If you could have any super power, what would it be, and what is your favorite food?

I think I'd really enjoy being the Hulk, but only if I also got to have Bruce Banner's brain. I also really enjoy lobster rolls - usually Maine style over Connecticut.

Comments 8 comments

  • Meaghan / about 9 years ago / 3

    Sparkfun - I'd love to see posts from Hackers-in-Residence at the end of their stay, too, to see what they were able to accomplish!

    • OldFar-SeeingArt / about 9 years ago / 2

      What @Meaghan said - we get to see introductions to the interesting folks brought in to Sparkfun as Hackers-in-Residence but never hear about what they end up doing. It would be great to see follow-ups on them.

      • Chelsea the Destroyer / about 9 years ago / 5

        We try to do everything we can to help our hackers complete their projects during the time they're here, but fortunately all our hackers are very ambitious and passionate about their projects, and often times their work carries on after they leave. We do our best to keep tabs on their progress off-site, and try to give you guys updates as we receive them! For instance, our first hackers completed their tutorial for the tethered quadcopter, hacker Sophie Kravitz finished her tutorial for Hacking the MindWave Mobile, hacker Josh Datko helped us develop the CryptoCape for the BeagleBone Black, and Julian da Silva Gillig successfully integrated our RedBot and RedBoard platforms to the miniBloq programming environment - GitHub repository here. We'll continue to give you updates on our hackers' projects as they complete them!

  • Member #575438 / about 9 years ago / 1

    Start a home studio in your home; you have narrowed down the cause. Next you will need to set up your own studio, to determine whether any part of your home. If you need a huge space. The obvious choice in a garage or a room at very great.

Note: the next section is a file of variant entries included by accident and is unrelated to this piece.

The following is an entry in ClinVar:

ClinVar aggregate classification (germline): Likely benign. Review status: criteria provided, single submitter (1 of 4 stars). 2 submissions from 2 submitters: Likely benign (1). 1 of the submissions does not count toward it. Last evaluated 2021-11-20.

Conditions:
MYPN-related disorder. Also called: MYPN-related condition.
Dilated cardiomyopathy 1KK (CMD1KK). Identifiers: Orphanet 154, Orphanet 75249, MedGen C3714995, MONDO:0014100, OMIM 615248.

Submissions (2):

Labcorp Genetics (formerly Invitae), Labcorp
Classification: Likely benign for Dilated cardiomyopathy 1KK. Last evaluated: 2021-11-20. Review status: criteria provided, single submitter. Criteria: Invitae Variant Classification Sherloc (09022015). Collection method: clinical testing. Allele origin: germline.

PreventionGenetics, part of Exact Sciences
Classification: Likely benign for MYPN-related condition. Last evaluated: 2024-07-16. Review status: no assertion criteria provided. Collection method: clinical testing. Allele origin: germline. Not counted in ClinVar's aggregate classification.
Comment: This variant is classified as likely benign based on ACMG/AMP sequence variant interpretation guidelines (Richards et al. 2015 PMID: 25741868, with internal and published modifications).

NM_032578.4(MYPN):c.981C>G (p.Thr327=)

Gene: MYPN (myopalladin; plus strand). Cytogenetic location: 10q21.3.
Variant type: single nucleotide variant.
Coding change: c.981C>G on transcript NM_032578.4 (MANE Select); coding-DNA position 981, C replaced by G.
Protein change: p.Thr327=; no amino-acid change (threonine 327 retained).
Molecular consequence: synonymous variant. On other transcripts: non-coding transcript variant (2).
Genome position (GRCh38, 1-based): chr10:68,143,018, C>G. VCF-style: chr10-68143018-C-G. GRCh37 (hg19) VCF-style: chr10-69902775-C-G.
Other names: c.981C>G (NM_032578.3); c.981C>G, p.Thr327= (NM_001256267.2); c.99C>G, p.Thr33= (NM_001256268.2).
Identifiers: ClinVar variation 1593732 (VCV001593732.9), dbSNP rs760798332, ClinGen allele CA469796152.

• jrshell / about 9 years ago / 1

    I've had an idea in my head for some NeoPixels that uses a dimmer-type input to change the RGB value: one nob for each value. This way I can change the color rather simply without having to directly interact with the controller driving the lights. Probably already exists somewhere.... Unfortuantely an aquaponics project and a halloween costume are in line ahead of this project. :(

  • Member #286247 / about 9 years ago / 1

    My dad used an AC lamp dimmers to heat up a piece of tungsten carbide wire (I think that's what it was). He had the wire mounted over a "saw" looking thing with handles on each side. To make, you ask? Styrofoam wings for rc airplanes. We are talking 80's here. He loved making all the parts himself. He'd buy 1 kit and keep copying the pieces over and over, never building the original kit.

  • OldFar-SeeingArt / about 9 years ago / 1

    Your background sounds quite interesting - it's always good to get exposure for yourself out of your element and it's true for us as well. Looking forward to see what a wood-butcher does to electrons! And just to get things started, what sort of ideas do you have for using light dimmers for something other than light dimming?

    • Hackberry Jake / about 9 years ago / 1

      I am also a "wood-butcher" and enjoy building furniture. I used an arduino, stepper motor, buttons, etc from sparkfun to put digital set-works on a band sawmill, and I am currently working on an Arduino powered dry kiln to dry lumber. I would like to see some of Brendans work!